Andre Gingerich Stoner is director of Holistic Witness for Mennonite Church USA.
For a week in May, I had the privilege of being part of a delegation visiting Mennonite churches in Colombia to help them celebrate the Days of Prayer and Action (DOPA).
We represented Mennonite Church USA, the U.S. Conference of Mennonite Brethren Churches and Mennonite Central Committee U.S. We were hosted by Mennonite and Mennonite Brethren churches, JustaPaz (the Colombian Mennonite peace and justice ministry) and Mencoldes (the social service agency). I am grateful to MCC for helping make this visit possible.
I was impressed, encouraged and challenged by the ministry and witness of our brothers and sisters in Colombia.
We spent several days in Soacha, a city near Bogota where tens of thousands of people who have been displaced by the violence around the country have come to live. Women have fled their home communities because they were afraid their children would be recruited by armed groups. People from various parts of the country with all their differences live next to each other. Some are squatters, building homes on hillsides and in ravines. Basic services are lacking. At times paramilitary forces serve as an unofficial police force.
In this setting, Mennonite churches have created community centers where children can gather for meals and mothers can share their stories.
Seminars are held on trauma healing and conflict resolution. A sewing workshop provides job training and employment. Mennonite pastors and leaders have organized a gang summit and protested when people are “disappeared.” People pray together and talk about faith. In this place, a new Mennonite congregation, “Church of the Resurrection,” is being birthed out of these relationships. A Mennonite Brethren congregation has been meeting in a different barrio in Soacha for some years. Together with other Mennonite ministries, the pastors and leaders gather monthly as part of an “Anabaptist table,” to support and encourage each other.
Our Colombian brothers and sisters seem to engage naturally in “integrated” ministry, what we have sometimes called “holistic witness.” Courageous advocacy for justice, creative peacemaking, sharing the gospel and forming faith communities, generous service, loving relationships – these are all interwoven and complementary aspects of the life and ministry of Colombian Mennonites.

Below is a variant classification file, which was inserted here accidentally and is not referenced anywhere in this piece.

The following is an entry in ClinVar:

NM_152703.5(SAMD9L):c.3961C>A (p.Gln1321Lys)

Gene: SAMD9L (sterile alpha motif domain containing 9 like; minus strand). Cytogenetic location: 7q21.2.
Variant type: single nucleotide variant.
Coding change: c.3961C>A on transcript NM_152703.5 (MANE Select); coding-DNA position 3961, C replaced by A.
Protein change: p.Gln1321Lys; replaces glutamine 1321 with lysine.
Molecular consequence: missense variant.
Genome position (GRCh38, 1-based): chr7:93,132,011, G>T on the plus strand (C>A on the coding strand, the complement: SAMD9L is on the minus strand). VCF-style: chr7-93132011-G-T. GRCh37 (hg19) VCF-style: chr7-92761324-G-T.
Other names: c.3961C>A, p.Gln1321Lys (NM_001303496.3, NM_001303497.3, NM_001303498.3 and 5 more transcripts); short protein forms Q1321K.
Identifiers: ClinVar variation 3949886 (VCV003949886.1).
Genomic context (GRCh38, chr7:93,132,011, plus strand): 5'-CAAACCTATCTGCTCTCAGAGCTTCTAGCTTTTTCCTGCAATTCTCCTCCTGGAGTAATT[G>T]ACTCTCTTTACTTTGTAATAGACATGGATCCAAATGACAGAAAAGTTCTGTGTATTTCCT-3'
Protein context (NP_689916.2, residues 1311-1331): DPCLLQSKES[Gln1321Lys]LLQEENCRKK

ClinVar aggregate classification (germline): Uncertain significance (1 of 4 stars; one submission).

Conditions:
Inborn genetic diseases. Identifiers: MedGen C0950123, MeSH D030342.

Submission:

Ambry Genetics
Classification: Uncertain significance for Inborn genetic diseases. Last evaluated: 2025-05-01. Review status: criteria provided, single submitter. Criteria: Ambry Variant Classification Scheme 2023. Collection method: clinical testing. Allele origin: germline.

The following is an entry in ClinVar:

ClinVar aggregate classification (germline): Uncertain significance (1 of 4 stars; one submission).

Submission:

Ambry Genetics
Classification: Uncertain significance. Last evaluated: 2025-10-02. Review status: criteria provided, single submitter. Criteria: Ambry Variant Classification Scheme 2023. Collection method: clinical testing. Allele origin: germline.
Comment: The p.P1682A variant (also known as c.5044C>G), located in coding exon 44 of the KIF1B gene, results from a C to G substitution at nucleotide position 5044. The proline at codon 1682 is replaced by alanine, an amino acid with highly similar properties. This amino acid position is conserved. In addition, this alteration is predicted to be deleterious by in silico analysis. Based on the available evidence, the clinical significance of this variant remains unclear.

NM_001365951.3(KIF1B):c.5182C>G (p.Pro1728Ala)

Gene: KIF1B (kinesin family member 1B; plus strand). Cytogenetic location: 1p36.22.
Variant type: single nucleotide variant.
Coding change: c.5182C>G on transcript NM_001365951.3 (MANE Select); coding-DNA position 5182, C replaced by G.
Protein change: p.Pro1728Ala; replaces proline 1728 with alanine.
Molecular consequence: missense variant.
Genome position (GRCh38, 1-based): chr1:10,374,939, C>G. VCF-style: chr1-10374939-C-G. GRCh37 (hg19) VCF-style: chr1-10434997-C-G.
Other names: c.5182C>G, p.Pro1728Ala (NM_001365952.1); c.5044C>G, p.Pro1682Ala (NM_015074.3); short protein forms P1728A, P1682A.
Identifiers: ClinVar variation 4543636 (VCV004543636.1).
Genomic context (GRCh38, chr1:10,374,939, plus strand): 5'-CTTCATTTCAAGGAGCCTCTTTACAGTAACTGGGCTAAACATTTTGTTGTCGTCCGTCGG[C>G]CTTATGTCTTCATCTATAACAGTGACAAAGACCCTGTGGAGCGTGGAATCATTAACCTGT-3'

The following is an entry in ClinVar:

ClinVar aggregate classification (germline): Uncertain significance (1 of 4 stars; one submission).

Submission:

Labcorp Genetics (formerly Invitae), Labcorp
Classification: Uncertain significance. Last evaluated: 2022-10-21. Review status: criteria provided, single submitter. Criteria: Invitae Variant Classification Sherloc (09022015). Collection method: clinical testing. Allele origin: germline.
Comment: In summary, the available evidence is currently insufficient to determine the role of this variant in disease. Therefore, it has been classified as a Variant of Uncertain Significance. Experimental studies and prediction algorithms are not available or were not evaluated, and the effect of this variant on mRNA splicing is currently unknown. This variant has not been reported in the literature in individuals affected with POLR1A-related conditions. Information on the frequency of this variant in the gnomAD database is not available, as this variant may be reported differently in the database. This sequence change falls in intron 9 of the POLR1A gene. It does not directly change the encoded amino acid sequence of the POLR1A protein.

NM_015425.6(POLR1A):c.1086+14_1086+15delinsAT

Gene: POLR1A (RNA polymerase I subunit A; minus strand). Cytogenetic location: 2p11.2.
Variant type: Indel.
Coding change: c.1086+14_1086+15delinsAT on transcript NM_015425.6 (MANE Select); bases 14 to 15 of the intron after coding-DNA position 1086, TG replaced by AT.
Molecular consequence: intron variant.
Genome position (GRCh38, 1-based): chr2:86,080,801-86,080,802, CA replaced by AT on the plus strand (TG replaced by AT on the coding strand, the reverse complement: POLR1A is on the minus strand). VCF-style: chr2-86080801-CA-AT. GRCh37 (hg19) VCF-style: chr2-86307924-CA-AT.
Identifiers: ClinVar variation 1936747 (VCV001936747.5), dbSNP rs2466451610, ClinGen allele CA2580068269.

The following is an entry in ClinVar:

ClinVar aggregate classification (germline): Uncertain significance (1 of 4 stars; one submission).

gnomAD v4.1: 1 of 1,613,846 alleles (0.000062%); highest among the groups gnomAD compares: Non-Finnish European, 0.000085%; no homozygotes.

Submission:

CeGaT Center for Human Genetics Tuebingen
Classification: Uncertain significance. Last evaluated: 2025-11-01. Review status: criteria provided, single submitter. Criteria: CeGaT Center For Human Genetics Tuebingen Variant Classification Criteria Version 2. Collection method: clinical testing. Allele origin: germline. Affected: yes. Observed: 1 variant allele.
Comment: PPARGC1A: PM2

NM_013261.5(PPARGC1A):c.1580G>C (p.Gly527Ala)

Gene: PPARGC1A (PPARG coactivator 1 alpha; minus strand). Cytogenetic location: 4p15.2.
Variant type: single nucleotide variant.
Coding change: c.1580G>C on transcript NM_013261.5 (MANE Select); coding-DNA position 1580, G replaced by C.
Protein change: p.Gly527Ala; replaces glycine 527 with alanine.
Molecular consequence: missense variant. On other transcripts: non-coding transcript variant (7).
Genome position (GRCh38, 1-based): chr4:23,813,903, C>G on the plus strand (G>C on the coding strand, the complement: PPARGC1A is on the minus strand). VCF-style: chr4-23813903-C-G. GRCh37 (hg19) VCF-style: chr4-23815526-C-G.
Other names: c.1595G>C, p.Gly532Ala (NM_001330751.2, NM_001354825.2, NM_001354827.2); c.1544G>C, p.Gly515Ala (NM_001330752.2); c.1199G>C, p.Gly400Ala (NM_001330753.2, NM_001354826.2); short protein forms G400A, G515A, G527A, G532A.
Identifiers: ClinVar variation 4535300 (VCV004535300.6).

We also heard reports about the peace negotiations between the government and one of the largest guerilla forces. These are incredibly complicated and address many multiple issues. Colombians are hopeful that an accord can be reached in the next months, but they are also very aware that a cessation of violence is not the same as true peace.
We also visited the rural community of El Guayabo, north of Barrancabermeja (we got there by plane and boat). Sixty farming families are resisting being pushed off their land. After listening to their stories, worshipping and eating together, two of their leaders traveled back to Bogota with us. The next day we accompanied them to a meeting at the U.S. embassy. It was gratifying for these campesinos to get a hearing. Their struggle is just one example of the challenges a “post-accord” Colombia will continue to face.
Mennonites in Colombia number just a few thousand, but their Jesus-centered witness has far surpassed their small numbers. Even as they have relationships with farmers, workers and families in barrios, they have earned respect from decision-makers in politics and society. They are turned to for counsel, for credible information, for resources on peacemaking and restorative justice.
At each ministry site, we spent time in worship and prayer. But we were reminded that DOPA is also about action. At a closing ecumenical worship service, we were able to share from a letter to President Obama signed by American religious leaders, including Mennonite Church USA executive director Ervin Stutzman and Don Morris, interim executive director of the U.S. Conference of Mennonite Brethren and Rev. Alan Robinson, national director of the Brethren in Christ Church U.S. The letter calls on the U.S. to redirect aid from armed forces to support the implementation of the peace agreement.
Colombians are beginning to imagine an end to more than 50 years of civil war.
Yet the challenges in a “post-accord” time may be every bit as daunting. It is as important as ever for us to stand with our brothers and sisters in Colombia. We are blessed to be partners with them in the global body of Christ as we continue to seek to pray and act for God’s peace.